SupersenseYou are starting a journey into a world of senses different from your own... We experience life through five main senses, but even these are better developed in some familiar animals.

Smell your way across an ocean as a salmon does. See, through the multi-aspected eye of a fly, what a human hand looks like when it is about to strike. Amazing effects reveal the secrets of animal perception.

Animals use senses of which humans are unaware. Sensitivity to the earth’s electromagnetic fields, or to weather pressure, can be used to aid navigation. Some animals can predict earthquakes. Predators put these senses to lethal use: a shark homes in on the body electricity of its prey, vampire bats detect the infra-red radiation of blood, and a rattlesnake sees a heat picture of its victim.

A vulture can spot a carcass from a great distance, the four-eyed fish can see above and below water simultaneously, a fly’s multi-faceted eye sees a very different world than a human eye, while other insects can see into ultra-violet light. And lions have an area on the retina which actually empathises with their prey.

Human ears have a limited range and are deaf to a low-register elephant conversation or the high-pitched squeaking of mice. Whales use sonar to communicate across hundreds of miles of sea, while spiders listen out for the wingbeats of prey and the kangaroo rat has hearing so sensitive that it can hear the rattlesnake’s strike – and avoid it. Birds, meanwhile, use sounds to detect changes in the weather and as an aid to navigation.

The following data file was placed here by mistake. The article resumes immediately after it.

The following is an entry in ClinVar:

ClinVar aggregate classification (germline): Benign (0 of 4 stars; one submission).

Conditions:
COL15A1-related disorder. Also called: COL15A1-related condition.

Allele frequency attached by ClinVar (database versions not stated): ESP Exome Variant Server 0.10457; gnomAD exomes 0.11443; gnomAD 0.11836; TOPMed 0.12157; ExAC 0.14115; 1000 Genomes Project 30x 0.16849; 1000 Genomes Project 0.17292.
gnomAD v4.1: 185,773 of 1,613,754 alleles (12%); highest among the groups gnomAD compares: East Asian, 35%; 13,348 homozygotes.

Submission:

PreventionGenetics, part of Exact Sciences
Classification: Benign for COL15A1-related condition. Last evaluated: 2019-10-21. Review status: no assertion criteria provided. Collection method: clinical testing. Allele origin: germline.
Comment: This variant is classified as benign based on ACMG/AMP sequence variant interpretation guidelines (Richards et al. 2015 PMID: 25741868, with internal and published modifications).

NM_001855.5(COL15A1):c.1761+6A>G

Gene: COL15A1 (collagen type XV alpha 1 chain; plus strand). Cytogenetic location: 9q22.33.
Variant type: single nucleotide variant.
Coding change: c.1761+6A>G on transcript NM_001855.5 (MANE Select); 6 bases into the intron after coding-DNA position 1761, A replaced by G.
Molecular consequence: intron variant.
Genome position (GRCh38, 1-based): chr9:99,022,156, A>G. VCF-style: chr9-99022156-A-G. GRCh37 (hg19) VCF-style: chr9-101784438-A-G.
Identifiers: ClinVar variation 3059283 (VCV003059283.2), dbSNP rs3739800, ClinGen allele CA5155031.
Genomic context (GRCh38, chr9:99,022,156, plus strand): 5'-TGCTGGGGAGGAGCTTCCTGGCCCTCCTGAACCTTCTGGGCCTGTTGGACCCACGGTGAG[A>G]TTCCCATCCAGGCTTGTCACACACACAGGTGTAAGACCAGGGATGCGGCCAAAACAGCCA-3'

Smell is invaluable in hunting, protecting a species, mating… and navigation. Petrels use it to find fish in the open sea, springboks emit an ‘alarm’ odour to warn the herd of a predator, salamanders inject their females with aphrodisiac, and a salmon’s epic journey across the ocean to spawn and die is achieved through its sense of smell.

Courting, egg-laying, hibernation… The cycles of the earth, moon and sun are the rhythms which govern all life. Every animal’s perception of time varies, according to its heart rate.A shrew lives 30 times faster than an elephant, so time appears to pass more slowly. Also shown is the rare 17-year eruption of the US cicada.

The final film shows how each animal has a unique view of the world derived from a combination of different senses.The mind creates mental maps for navigational skills, which can also be affected by genetic programming. Other super-senses have resulted from the need to hunt or avoid becoming a meal. The mind decides what skills it needs to survive.

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